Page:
1804 Archives | LA CIVILTÀ CATTOLICA
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Issue 1804
 

The Doctrine of Tribulation

 Why are we now offering our readers a text by then-Fr. Jorge Mario Bergoglio dated Christmas 1987? Before replying to this question we need to understand something about the context in which it was written. Fr. Bergoglio signed a short preface to a collection of eight letters from two Superiors General of the Society of Jesus (“Las cartas de la Tribulación,” Buenos Aires, Diego de Torres, 1988). Seven of them were by Father General Lorenzo Ricci, written between 1758 and 1773, and one was by Father General Jan Roothaan, from 1831. They speak to us of a great tribulation: the...

By: Jorge Mario Bergoglio, SJ
 

Five Years of Pope Francis: The Path of the Pontificate Gradually Unfolds

We have just celebrated the fifth anniversary of the election of Pope Francis. The question journalists are trying to respond to, gathering analyses and opinions, seems to be: How has the Church changed over the last five years? But this question risks overlooking a significant fact: the Church is always changing, for it walks the path of history with humanity. And every pontiff has influenced his times and has contributed in one way or another to the journey of the Church in the world. Like all pontiffs, Francis has felt called to express his vision on the world and the...

By: Robert Henry
 

Poaching: a moral issue and a failure of the market

Julius Nyerere and the Arusha Declaration (1967) Mwalimu (teacher) Julius Nyerere (1922-1999), the first President of Tanzania, believed we have a moral duty to protect the resources present in our country. So Tanzania, which has an area of 945,000 square kilometers, has devoted 1200,000 sqr kms to wildlife conservation with 14 national parks, 31 game reserves and 38 game-controlled areas. The area of the country’s wildlife sanctuaries is nearly the size of the United Kingdom (232,535 square kilometers). Tanzania is not only endowed with the richest variety of fauna and flora but its successive governments have demonstrated leadership and commitment...

By: James J. Spillane, SJ
 

Soap Operas, more than entertainment history and development of a cult genre

Well-known to viewers around the world, soap operas have interested communication researchers almost from the beginning of their appearance.[1] The broadcast genre started in the United States, on radio, in the 1930s and by the 1940s early communication researchers were investigating the nature of the audience for soap operas, their motivations for listening to soap opera, and the satisfaction listeners gained from the soap opera. The soap opera form itself spread fairly rapidly to other countries, with some of the earliest exports going to Argentina and Brazil in the 1940s. In that period, the United States and Britain both produced...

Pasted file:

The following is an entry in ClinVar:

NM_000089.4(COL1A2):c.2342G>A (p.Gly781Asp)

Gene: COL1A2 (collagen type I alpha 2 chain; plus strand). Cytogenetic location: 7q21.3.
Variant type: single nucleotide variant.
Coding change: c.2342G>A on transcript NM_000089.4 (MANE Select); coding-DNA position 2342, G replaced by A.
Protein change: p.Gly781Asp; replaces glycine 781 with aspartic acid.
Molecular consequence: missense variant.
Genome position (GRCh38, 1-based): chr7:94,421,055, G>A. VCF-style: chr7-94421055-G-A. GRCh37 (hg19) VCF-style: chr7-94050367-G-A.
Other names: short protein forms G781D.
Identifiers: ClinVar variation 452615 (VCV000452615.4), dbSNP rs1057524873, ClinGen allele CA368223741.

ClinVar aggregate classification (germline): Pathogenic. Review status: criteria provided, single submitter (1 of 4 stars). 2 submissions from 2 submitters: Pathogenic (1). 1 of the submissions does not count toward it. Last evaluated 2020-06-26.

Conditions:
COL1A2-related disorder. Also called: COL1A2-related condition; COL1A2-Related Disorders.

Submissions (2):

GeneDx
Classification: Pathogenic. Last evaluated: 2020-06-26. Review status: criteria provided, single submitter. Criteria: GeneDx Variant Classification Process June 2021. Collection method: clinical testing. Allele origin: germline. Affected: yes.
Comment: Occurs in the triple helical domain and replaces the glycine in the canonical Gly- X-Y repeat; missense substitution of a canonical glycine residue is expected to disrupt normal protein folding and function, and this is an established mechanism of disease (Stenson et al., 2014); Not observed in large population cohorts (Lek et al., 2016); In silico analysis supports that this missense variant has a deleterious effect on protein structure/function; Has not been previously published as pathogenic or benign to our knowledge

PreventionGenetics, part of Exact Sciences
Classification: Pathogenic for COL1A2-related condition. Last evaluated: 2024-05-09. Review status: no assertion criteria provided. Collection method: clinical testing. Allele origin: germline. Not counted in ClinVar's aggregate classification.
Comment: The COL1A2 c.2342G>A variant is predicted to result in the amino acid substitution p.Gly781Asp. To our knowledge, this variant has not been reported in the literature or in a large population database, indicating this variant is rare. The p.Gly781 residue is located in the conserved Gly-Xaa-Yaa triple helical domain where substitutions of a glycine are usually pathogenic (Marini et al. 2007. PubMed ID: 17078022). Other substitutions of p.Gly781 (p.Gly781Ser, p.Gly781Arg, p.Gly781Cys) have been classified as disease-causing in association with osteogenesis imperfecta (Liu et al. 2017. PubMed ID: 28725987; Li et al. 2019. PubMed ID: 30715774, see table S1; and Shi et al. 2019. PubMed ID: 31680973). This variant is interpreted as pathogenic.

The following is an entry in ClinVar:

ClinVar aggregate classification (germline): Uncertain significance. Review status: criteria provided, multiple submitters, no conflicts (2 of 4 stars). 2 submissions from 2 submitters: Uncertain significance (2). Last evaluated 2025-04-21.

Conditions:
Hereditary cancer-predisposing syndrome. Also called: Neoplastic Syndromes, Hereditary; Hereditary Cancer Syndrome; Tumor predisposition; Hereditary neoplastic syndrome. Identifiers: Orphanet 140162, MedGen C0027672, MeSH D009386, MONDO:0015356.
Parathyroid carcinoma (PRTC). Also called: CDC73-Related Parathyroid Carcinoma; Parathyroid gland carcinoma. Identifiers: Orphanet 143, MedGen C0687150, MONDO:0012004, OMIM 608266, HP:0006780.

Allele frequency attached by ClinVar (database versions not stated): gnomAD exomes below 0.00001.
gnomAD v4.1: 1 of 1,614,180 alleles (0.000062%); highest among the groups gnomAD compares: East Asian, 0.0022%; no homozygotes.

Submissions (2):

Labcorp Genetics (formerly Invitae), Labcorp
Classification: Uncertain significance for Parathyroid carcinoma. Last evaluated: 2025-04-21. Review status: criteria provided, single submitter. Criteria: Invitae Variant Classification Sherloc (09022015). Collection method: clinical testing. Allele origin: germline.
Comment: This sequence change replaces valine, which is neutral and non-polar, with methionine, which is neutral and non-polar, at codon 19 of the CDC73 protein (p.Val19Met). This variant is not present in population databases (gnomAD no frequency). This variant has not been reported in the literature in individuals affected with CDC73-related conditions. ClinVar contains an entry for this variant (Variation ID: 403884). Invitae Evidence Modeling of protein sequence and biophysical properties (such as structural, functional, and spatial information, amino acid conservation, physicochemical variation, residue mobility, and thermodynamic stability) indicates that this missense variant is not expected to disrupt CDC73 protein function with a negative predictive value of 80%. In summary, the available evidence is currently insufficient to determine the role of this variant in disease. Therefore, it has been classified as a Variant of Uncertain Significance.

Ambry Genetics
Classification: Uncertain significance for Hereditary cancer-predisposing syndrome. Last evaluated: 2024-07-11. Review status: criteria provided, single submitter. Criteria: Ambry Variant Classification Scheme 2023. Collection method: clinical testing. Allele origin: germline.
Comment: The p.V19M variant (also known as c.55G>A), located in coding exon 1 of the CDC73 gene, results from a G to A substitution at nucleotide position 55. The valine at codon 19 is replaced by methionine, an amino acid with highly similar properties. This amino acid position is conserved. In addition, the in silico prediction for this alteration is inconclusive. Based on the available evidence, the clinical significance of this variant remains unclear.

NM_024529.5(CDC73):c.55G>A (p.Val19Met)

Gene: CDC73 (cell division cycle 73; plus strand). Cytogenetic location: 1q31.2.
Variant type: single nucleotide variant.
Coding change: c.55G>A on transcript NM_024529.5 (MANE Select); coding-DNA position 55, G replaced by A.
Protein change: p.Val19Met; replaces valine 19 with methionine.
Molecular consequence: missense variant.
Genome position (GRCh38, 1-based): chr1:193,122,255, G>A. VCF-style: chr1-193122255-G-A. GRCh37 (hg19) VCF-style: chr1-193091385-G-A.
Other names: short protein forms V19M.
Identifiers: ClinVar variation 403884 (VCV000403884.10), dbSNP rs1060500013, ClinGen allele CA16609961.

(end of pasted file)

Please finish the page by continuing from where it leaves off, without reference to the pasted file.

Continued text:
By: Paul A. Soukup, SJ
 

Concerning Jerusalem as Capital

President Trump’s declaration on Jerusalem On December 6, 2017, the president of the United States, Donald Trump, officially recognized Jerusalem as the capital of Israel, simultaneously declaring that he would relocate the U.S. Embassy there as soon as possible. The president announced this decision as “a long overdue step” that his predecessors were not courageous enough to take. In fact, back in 1995, during the Clinton administration, the U.S. Congress had already recognized Jerusalem as the “capital of Israel.” At the same time, they had mandated that the president sign a judicial “suspension” that kept the U.S. Embassy in Tel...

By: Giovanni Sale, SJ
 

 ‘Do not put us to the test’ Reflections on a difficult petition in the Lord’s Prayer

The most influential Church Fathers and countless scriptural commentators throughout the centuries have commended the Our Father for its theological richness, extolling it as the perfect prayer, especially since the Divine Master himself taught it to us. There are those who maintain that the Our Father is the culmination of every prayer contained in the Old Testament. Others define it as a synthesis of Christian catechesis presented in the form of an invocation.[1] Underlying the prayer’s exalted status is the fact that believers, whenever they recite it, repeat the very words of Jesus, making his prayer their own (cf. Luke...

By: Pietro Bovati, SJ
 

More Walls between People

In speeches intended to foster a climate of world peace, Pope Francis has often used metaphors referring to walls and bridges in opposition to each other. Walls are an eloquent symbol of division and incommunicability, while bridges are an equally clear symbol of encounter between different shores – between different nations, religions and people. The quotations are numerous. Best known, perhaps, is the quote from the speech given by Pope Francis (whose Latin title, Pontifex, indicates a “creator” or “builder of bridges”) at the Vatican Gardens on June 8, 2014, when meeting Israeli President Shimon Peres and Palestinian leader Mahmoud...

By: GianPaolo Salvini, SJ
 

‘Detroit', a film by Kathryn Bigelow

An American story. Detroit, summer of 1967. An African-American riot is violently suppressed by the police and the army. Shot in a documentary style full of tension, the film involves the audience totally, a tribute to its effectiveness. The film Detroit, by Kathryn Bigelow, is divided into three parts and preceded by a brief prologue that summarizes the historical context of the facts that are taken into consideration. The spark that starts a fire In the years following the First World War, Detroit and its northwest industrial district welcomed a massive wave of internal immigration of African-Americans. These men, women...

By: Virgilio Fantuzzi, SJ
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